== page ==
The ventral margin of each angle piece supports spines, the buccal papillae at the sides, the dental papillae at the apex of the triangle. The vertical oral edges of the conjoined first adambulacrals support a row of spines, the palae angulares with basal pieces. The latter generally fuse to form a bar, the torus angtdaris. The second ambulacral is pierced by the two first tube-feet or buccal feet which protrude into the cavity of the mouth. An aperture limited by the first and second adambulacrals and the first superambulacral shield gives exit to the third tube-foot.

The nerve ring lies on the inner or oral surface of the peristomial plates. The five radial nerves immediately underlie the superambulacral shields. Branches pass outwards on the tube-feet in which there is a sub-ectodermic nerve layer; and such a layer may perhaps exist beneath the ectoderm of the body-surface. Two genital nerves arise distally to the branches for the buccal feet. The blood-vascular ring and radial vessels lie beneath the corresponding nerve structures. There is an aboral ring or plexus which alternately ascends dorsally on the arms, and descends ventrally in the interradii. The rings and vessels are inclosed between two perihaemal spaces; a perihaemal space also incloses the stone-canal, and the plexiform organ which connects the two rings in the madreporic interradius. The water-vascular ring has a ciliated stone-canal ending with an ampulla on one of the buccal shields which is pierced by a pore. Some species of Astrophyton have five madreporites (pore plates), one in each interradius. Trichaster elegans is remarkable for possessing five simple pores instead of pore-plates. The stone-canal in these cases is similarly multiplied. The ring sometimes possesses four Polian vesicles, one in each interradius except that which contains the madreporite.

The vesicles may be replaced by ramified caecal tubules (vasa ambulacralia cavi). The radial vessels lie in a groove on the ventral surface of the ambulacral ossicles. The branches to the tube-feet perforate the aboral end of the ambulacral ossicles. The feet are simple and conical, and there are no ampullae. The two first pair, or buccal feet, are derived from a branch of the ring itself which bifurcates. Delicate calcareous plates are found in the walls of the ring and feet. Globular cells tinged with haemoglobin occur in the water-vascular system of Ophiactis virens.

The mouth is hidden by the interradial oral structures. The digestive tract is globular with radial expansions, which do not, however, extend up the arms. It is lined by ciliated epithelium, and is fixed to the body walls by connective tissue threads which cross the coelome. This cavity is not large, and extends outwards above and below the ambulacral ossicles. The genital organs consist of an infertile rhachis contained within the aboral blood plexus, and connected to a numerous set of fertile genital caeca, which are disposed in a vertical series, and open on either side of a genital bursa close to its aperture. These bursae have delicate walls of invaginated perisoma, which sometimes contain calcareous plates. They extend inwards dorsally to the digestive sac, and open by slit-like ventral apertures, one on either side the base of an arm. There are therefore two bursae in each interradius. The bursal aperture is divided in- Ophioderma into an adoral and an aboral part; the bursa itself is single, but the genital caeca are confined to the dorsal portion, and to the interradial wall. Currents of water flow in and out of the apertures, and the bursae have probably a respiratory function. The adradial wall of each bursa is supported by a genital plate.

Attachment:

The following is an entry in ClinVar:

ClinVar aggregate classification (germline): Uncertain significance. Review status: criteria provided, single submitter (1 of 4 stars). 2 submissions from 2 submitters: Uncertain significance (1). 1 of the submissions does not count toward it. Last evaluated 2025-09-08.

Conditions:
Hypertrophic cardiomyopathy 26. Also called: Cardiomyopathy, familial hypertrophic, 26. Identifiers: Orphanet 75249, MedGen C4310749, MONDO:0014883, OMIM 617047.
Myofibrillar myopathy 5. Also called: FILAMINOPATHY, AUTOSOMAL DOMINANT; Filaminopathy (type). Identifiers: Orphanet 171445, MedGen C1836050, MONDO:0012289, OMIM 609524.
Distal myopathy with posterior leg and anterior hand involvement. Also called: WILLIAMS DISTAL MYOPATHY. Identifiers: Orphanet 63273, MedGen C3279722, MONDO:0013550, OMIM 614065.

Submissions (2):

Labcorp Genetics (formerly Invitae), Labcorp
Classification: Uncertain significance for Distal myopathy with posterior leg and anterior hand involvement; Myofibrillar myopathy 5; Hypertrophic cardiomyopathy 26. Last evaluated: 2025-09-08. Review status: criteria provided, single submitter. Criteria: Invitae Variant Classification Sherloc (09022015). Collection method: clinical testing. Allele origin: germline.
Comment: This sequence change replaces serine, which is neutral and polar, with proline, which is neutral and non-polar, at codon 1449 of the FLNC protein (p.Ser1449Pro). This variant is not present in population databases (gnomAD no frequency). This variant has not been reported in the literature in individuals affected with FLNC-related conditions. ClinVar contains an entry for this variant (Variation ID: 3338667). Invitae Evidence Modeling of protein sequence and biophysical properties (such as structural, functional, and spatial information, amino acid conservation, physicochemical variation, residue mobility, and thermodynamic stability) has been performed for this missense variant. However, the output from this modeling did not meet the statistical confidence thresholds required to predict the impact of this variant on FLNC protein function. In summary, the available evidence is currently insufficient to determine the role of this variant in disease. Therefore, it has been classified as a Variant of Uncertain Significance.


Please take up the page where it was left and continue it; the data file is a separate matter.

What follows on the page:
The genital caeca are surrounded by a blood plexus derived on the interradial side from the aboral ring, on the adradial from a special genital vessel.

The free swimming larva is a Pluteus, and differs from the Echinoid Phiteus in possessing a pair of lateral arms developed from the sides of the anal portion of the ciliated ring.

Some Ophiurida develope a phosphorescent light from the dorsal aspect of the arms. Both sub-groups of the Class appear in the Silurian strata.

There are two sub-groups

1. Euryalida: devoid of plates in the integument; with simple or branched arms, which can be rolled up towards the ventral aspect at their tips; pedicellariae present. Astrophyton, Trichastef, and Astronyx are the principal genera.

2. Ophiurida: with simple arms, superambulacral shields, and five buccal shields; the disc has either a soft integument or is covered by granules or plates. There are several families.

See lit., pp. 194, 196.

Formation of arm skeleton, Ludwig, Z. W. Z. xxxvi. 1882. Pedicellariae in Euryalida, Id. Z. W. Z. xxxi. 1878.

Apical system, P. H. Carpenter, Q. J. M. xxiv. 1884. General anatomy, Id. Q. J. M. xxi. 1881.